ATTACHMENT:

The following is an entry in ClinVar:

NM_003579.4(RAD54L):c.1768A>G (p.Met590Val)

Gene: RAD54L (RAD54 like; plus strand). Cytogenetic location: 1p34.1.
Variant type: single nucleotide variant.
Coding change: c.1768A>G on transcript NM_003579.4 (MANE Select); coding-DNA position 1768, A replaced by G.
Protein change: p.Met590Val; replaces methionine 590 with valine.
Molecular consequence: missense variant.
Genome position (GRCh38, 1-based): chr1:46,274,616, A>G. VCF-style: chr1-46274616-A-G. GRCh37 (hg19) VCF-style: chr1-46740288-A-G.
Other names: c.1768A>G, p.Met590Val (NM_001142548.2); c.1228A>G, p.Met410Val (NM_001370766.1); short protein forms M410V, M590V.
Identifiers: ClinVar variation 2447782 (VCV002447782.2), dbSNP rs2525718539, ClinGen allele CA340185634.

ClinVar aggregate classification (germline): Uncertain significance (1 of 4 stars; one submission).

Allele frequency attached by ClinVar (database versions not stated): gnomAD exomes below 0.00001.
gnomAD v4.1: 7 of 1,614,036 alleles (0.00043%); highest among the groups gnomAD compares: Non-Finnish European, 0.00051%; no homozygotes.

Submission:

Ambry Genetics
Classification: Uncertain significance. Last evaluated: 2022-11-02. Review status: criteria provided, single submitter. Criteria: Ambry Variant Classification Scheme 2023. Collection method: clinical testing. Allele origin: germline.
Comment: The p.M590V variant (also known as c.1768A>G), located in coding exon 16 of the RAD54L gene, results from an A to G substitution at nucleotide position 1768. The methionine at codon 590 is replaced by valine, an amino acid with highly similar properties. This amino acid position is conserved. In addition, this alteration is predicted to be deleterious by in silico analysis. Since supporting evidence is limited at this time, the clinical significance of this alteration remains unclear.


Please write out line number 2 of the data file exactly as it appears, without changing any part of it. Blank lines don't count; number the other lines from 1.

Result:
NM_003579.4(RAD54L):c.1768A>G (p.Met590Val)